Facebook decision on current ban on Trump to be announced
Former US president continues to allege voter fraud in election won by Joe Biden
Donald Trump: false claims of election fraud continue to resonate with millions of his supporters. Photograph: Erin Schaff/New York Times
In a statement issued by his office in Florida, Mr Trump said: “The Fraudulent Presidential Election of 2020 will be, from this day forth, known as THE BIG LIE!”
His comments apparently triggered a response from senior Republican Liz Cheney, who wrote on Twitter: “The 2020 presidential election was not stolen. Anyone who claims it was is spreading THE BIG LIE, turning their back on the rule of law, and poisoning our democratic system.”
The developments came amid renewed speculation that Ms Cheney’s position as the chair of the House Republican Conference – the party caucus for Republicans in the House of Representatives – could be in jeopardy, as she continues to publicly clash with the former president.
The Wyoming politician was one of a handful of Republicans in the House of Representatives to publicly criticise Mr Trump after the January 6th riot on Capitol Hill, which led to his impeachment for a second time.
Ms Cheney, the third-ranking Republican in the House and daughter of former vice-president Dick Cheney, faced a vote of no confidence among House Republicans in February after voting to impeach Mr Trump, though she comfortably survived the vote.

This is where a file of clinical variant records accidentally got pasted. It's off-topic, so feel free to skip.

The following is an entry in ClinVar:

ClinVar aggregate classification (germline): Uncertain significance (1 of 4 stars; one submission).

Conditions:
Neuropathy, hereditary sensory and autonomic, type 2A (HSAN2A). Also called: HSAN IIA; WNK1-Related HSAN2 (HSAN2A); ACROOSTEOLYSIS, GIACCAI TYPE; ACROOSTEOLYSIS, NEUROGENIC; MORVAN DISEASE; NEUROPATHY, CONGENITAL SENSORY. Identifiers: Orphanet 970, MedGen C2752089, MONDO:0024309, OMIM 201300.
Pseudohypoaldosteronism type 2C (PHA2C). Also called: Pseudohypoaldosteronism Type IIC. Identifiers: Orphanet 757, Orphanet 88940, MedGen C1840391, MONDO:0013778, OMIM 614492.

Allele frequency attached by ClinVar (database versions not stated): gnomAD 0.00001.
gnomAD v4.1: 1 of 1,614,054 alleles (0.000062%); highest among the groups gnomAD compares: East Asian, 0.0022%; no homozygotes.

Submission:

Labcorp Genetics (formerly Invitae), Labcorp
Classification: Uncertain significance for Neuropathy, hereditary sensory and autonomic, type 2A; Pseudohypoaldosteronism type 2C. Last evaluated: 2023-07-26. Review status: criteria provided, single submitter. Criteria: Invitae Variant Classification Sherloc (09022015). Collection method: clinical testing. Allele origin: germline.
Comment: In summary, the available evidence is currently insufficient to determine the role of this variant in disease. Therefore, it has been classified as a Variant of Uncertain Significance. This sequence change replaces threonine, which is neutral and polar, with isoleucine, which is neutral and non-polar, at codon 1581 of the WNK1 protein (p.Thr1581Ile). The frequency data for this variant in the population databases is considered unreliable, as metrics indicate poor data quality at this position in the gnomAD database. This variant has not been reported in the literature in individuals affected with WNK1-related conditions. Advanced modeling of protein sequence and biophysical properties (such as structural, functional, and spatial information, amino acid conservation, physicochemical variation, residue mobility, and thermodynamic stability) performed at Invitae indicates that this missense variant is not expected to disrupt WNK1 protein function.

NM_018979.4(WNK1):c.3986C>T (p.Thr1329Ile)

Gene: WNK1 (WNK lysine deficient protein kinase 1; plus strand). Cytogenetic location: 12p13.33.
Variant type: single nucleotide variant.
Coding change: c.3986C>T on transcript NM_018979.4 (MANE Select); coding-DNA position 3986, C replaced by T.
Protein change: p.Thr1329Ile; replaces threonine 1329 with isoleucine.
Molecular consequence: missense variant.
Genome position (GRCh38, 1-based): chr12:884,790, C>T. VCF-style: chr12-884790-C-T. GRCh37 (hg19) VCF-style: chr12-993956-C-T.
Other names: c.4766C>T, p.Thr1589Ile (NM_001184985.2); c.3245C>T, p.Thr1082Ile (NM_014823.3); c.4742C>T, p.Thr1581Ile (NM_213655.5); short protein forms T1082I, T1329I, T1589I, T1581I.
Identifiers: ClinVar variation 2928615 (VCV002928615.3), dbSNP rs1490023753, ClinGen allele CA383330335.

However, House majority leader Kevin McCarthy could hold another vote seeking to remove her from the powerful position.
Tensions between Mr Mc Carthy and Ms Cheney were evident at last week’s Republican Party retreat in Florida. Mr McCarthy said in an interview that he had privately asked Ms Cheney to tone down her remarks about Mr Trump, who remains popular with millions of Republican voters.
Mr Trump has said he will endorse any candidate who runs against Ms Cheney in Wyoming next year.
Despite President Joe Biden decisively winning November’s election, Mr Trump’s false claims of election fraud continue to resonate with millions of his supporters.
A CNN poll released on Friday showed that 70 per cent of Republican voters believe that Mr Biden did not legitimately secure enough votes to win November’s election.
Curbs on democracy
At the same time, several states have passed controversial legislation on election rules that critics say may make it difficult for millions of people to vote. Florida became the latest state to pass new voting rules last week. The state’s Republican-controlled legislature passed several new measures, including restricting the use of drop-boxes for absentee ballots which is a popular way of voting in Florida.
New rules about who can hand out refreshments to those queuing to vote were also passed, with voting rights activists concerned that this could discourage people from voting. It follows similar measures introduced in Georgia in March.
In a measure of the hold Mr Trump continues to exert over the Republican party, Senator Mitt Romney was booed and heckled at a Utah Republican Party event on Saturday. Mr Romney, a former Republican presidential candidate, was a frequent critic of Mr Trump during his presidency, and voted to convict him of impeachment earlier this year. A resolution to censure Mr Romney over his impeachment vote was narrowly defeated at the convention.
Facebook said its oversight board has made a decision on whether to extend a ban on Mr Trump introduced four months ago and would announce the decision on Wednesday.